In July 2014, Officer Daniel Pantaleo killed Eric Garner using a chokehold banned by the NYPD for more than two decades. While the NYPD claimed that Garner was selling cigarettes, multiple witnesses have testified under oath that Garner had just broken up a fight before the false arrest. The killing was captured on video, which showed a number of officers using force for the illegal arrest and many who failed to intervene or provide aid while Garner said "I can't breathe" eleven times. NYPD officials and officers also attempted to cover-up the killing, first claiming that Garner died of a heart attack, illegally leaking sealed medical and other records to criminalize Garner and lying on official reports.
It has been five years since Garner was killed and only Officer Daniel Pantaleo and Sgt. Kizzy Adonis have faced disciplinary action. Gwen Carr has called for the firing of all officers who engaged in misconduct – and for Mayor de Blasio to ensure the discipline processes for other officers beyond Pantaleo move forward.
- NYPD should bring disciplinary charges and fire Officer Justin Damico – During the Pantaleo trial, it was revealed that Damico had filed false felony charges against Eric Garner, after he knew that Garner was already dead. In addition, there are real questions about Damico’s overall credibility: He testified that Pantaleo only had his arm around Garner’s body, not his neck – and he was the only person who has ever claimed to have “seen” Garner allegedly selling cigarettes. Multiple witnesses have given statements over the past five years that Garner had just broken up a fight and was not selling cigarettes when he was approached by Damico and Pantaleo. At the trial, CCRB demonstrated that Damico’s claim that Garner was selling cigarettes lacked credibility since he was roughly a football field’s length away from what he claimed to see. DCT Maldonado’s report stated that Damico falsely claimed there was no use of force in his report on the killing.
- NYPD should bring disciplinary charges and fire Lt. Christopher Bannon – Lt. Bannon was the supervisor who texted “Not a big deal” to Sgt. Dhanan Saminath after learning that Eric Garner had no pulse and might be dead on arrival. In response to this news, Mayor de Blasio stated “It’s unacceptable” but he and the NYPD have not indicated that they will take any disciplinary action.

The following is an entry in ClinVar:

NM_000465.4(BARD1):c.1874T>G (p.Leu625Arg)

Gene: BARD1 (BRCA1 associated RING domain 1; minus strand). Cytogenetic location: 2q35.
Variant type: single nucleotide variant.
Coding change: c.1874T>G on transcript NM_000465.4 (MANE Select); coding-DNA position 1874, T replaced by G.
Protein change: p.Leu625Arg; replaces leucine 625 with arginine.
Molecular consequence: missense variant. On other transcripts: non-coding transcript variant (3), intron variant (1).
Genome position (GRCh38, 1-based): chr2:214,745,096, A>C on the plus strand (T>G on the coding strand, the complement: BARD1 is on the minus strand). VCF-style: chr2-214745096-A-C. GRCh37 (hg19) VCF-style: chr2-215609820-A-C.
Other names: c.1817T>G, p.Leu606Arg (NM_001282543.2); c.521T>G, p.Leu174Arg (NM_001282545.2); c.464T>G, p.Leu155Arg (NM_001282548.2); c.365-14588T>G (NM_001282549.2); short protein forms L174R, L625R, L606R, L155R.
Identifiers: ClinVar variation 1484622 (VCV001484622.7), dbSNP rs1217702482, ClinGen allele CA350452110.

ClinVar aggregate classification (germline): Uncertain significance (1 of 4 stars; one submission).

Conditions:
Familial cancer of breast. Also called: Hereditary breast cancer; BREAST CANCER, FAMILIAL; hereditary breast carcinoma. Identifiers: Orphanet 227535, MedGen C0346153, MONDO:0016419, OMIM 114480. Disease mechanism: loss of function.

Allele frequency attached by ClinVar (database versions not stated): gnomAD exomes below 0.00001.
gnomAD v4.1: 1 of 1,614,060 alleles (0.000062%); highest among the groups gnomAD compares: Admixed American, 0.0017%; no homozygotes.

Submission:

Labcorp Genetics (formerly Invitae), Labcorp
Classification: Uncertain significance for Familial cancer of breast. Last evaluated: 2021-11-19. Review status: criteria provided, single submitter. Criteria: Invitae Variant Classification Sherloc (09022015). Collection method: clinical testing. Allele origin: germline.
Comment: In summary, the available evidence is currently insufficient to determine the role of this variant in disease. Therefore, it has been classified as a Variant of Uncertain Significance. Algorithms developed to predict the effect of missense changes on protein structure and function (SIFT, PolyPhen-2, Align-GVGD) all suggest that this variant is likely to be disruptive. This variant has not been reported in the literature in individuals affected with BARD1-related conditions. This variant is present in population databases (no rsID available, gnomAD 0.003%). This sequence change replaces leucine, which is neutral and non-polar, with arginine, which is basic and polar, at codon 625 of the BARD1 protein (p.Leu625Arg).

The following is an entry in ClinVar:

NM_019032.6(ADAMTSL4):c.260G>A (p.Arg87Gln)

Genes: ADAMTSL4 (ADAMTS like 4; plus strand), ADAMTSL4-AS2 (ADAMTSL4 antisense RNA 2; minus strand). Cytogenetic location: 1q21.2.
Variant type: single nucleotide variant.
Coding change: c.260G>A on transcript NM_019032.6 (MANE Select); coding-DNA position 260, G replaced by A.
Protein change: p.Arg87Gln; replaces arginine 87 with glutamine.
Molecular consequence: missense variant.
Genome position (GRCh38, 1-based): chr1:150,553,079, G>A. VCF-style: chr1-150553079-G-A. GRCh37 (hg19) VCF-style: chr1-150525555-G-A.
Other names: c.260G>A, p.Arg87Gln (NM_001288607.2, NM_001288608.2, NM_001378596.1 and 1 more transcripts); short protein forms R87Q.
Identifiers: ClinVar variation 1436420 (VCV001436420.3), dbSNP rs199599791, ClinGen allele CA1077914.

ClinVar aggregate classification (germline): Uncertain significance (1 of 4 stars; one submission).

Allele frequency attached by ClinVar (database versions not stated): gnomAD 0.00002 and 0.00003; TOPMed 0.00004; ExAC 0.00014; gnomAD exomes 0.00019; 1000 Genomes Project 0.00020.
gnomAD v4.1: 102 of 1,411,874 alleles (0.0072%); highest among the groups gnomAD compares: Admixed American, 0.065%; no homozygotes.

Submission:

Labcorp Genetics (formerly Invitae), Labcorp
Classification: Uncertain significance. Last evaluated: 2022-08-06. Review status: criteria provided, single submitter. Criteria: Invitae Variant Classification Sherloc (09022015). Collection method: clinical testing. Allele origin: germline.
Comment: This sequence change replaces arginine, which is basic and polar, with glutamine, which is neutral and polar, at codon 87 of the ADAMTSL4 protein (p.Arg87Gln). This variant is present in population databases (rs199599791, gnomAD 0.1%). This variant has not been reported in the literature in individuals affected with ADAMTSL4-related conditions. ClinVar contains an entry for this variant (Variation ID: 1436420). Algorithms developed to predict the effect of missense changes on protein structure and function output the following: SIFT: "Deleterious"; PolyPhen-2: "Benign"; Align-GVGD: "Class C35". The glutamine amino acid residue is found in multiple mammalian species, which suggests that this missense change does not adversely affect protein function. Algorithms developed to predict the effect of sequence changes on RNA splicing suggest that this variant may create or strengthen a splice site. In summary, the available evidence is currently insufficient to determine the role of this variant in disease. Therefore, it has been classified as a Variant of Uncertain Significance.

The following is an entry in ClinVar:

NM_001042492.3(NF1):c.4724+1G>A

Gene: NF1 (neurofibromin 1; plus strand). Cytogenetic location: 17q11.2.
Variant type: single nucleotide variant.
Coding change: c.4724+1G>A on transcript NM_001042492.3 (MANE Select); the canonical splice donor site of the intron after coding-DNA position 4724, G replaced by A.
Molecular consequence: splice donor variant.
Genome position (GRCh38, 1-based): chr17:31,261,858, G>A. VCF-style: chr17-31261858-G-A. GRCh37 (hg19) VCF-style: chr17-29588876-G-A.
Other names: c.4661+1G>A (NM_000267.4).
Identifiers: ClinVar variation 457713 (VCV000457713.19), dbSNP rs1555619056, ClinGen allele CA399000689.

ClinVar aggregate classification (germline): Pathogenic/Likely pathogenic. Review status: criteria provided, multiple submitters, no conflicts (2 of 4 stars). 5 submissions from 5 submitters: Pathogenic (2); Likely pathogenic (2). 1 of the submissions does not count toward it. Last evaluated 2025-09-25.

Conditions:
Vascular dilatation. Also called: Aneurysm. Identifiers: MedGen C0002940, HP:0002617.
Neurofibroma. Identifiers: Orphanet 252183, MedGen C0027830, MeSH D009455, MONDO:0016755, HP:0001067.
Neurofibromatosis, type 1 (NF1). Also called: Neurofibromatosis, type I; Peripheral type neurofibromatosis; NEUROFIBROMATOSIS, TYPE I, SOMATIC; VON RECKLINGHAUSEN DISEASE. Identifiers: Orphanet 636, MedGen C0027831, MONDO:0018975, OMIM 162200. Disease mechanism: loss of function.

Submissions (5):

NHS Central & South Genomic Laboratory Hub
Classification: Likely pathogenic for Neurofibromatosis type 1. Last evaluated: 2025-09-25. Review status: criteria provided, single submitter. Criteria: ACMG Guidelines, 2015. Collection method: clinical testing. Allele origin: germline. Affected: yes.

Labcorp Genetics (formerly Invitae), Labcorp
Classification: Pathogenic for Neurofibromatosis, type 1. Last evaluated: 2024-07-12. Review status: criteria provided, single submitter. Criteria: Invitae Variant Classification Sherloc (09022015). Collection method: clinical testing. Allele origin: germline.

- NYPD should bring disciplinary charges and fire Officers Mark Ramos & Craig Furlani – Both officers testified during the Pantaleo trial that they heard Eric Garner say “I can’t breathe” multiple times but did not provide aid or intervene on Pantaleo’s use of the prohibited chokehold.
- NYPD should bring disciplinary charges against NYPD officials and/or officers who participated in illegally leaking Eric Garner’s sealed records related to his medical history and past contact with law enforcement, and those who provided false statements or engaged in other misconduct related to the incident–Their identities should be publicly disclosed and they should be disciplined. The NYPD routinely illegally leaks sealed information to media, in spite of clear laws against such conduct that seeks to criminalize and blame victims for their own deaths or brutality against them. Allowing these practices to continue without disciplinary consequences and while hiding the identities of those responsible sends the message that cover-up related misconduct will be protected by the City and NYPD.
Mayor de Blasio has allowed the NYPD to withhold the names of other officers involved in Garner’s killing who may have failed to intervene, tried to cover it up or engaged in related misconduct.
About Communities United for Police Reform
Communities United for Police Reform (CPR) is an unprecedented campaign to end discriminatory policing practices in New York, and to build a lasting movement that promotes public safety and reduces reliance on policing. CPR runs coalitions of over 200 local, statewide and national organizations, bringing together a movement of community members, lawyers, researchers and activists to work for change. The partners in this campaign come from all 5 boroughs, from all walks of life and represent many of those most unfairly targeted by the NYPD.